Background: Although cisplatin and a number of platinum complexes have widely
been used for the treatment of neoplasia, patients receiving these treatments have frequently suffered
from their severe toxic side effects, the development of resistance with consequent relapse.
In the recent decades, numerous complexes of coinage metals including that of gold, copper and
silver have been reported to display promising in vitro and/or in vivo anti-cancer activities as well
as potent activities towards cisplatin-resistant tumors. Nevertheless, the medical development of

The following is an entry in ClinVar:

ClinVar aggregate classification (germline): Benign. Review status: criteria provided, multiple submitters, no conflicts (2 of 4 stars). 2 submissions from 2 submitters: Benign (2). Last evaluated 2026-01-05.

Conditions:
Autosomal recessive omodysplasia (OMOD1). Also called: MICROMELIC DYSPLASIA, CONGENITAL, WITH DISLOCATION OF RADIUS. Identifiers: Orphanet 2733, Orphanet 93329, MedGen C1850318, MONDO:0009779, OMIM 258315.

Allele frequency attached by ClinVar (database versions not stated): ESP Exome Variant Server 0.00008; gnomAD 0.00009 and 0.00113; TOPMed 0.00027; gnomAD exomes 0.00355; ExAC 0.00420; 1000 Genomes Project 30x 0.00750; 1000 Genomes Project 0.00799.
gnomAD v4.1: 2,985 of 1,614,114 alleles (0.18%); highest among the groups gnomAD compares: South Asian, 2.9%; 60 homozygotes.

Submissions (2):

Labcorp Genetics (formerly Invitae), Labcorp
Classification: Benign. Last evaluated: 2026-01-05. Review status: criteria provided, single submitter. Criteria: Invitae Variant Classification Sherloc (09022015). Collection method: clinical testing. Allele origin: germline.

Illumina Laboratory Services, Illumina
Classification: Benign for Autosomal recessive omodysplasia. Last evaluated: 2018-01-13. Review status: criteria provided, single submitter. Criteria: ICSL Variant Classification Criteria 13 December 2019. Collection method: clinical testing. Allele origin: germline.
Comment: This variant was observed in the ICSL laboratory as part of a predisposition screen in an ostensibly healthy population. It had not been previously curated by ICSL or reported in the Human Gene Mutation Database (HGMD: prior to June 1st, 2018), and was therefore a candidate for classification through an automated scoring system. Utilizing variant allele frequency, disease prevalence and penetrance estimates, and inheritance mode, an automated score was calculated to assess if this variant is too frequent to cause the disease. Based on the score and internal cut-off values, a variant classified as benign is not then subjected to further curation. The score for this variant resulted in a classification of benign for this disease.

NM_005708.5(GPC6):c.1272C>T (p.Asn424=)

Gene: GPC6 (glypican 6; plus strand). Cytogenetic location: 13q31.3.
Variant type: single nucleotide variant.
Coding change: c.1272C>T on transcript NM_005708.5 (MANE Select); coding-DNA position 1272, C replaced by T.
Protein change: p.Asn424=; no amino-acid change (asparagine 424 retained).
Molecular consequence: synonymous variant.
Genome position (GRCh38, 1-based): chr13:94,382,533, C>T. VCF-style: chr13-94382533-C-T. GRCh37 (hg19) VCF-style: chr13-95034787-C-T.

these metal complexes has been hampered by their instability in aqueous solutions and the nonspecific
binding in biological systems.
Methods: One of the approaches to overcome these problems is to design and develop adequate
drug delivery systems (DDSs) for the transport of these complexes. By functionalization, encapsulation
or formulation of the metal complexes, several types of DDSs have been reported to improve
the desired pharmacological profile of the metal complexes, improving their overall stability,
bioavailability, anti-cancer activity and reducing their toxicity towards normal cells.
Conclusion: In this review, we summarized the recent findings for different DDSs for various anti-
cancer active complexes of some coinage metals.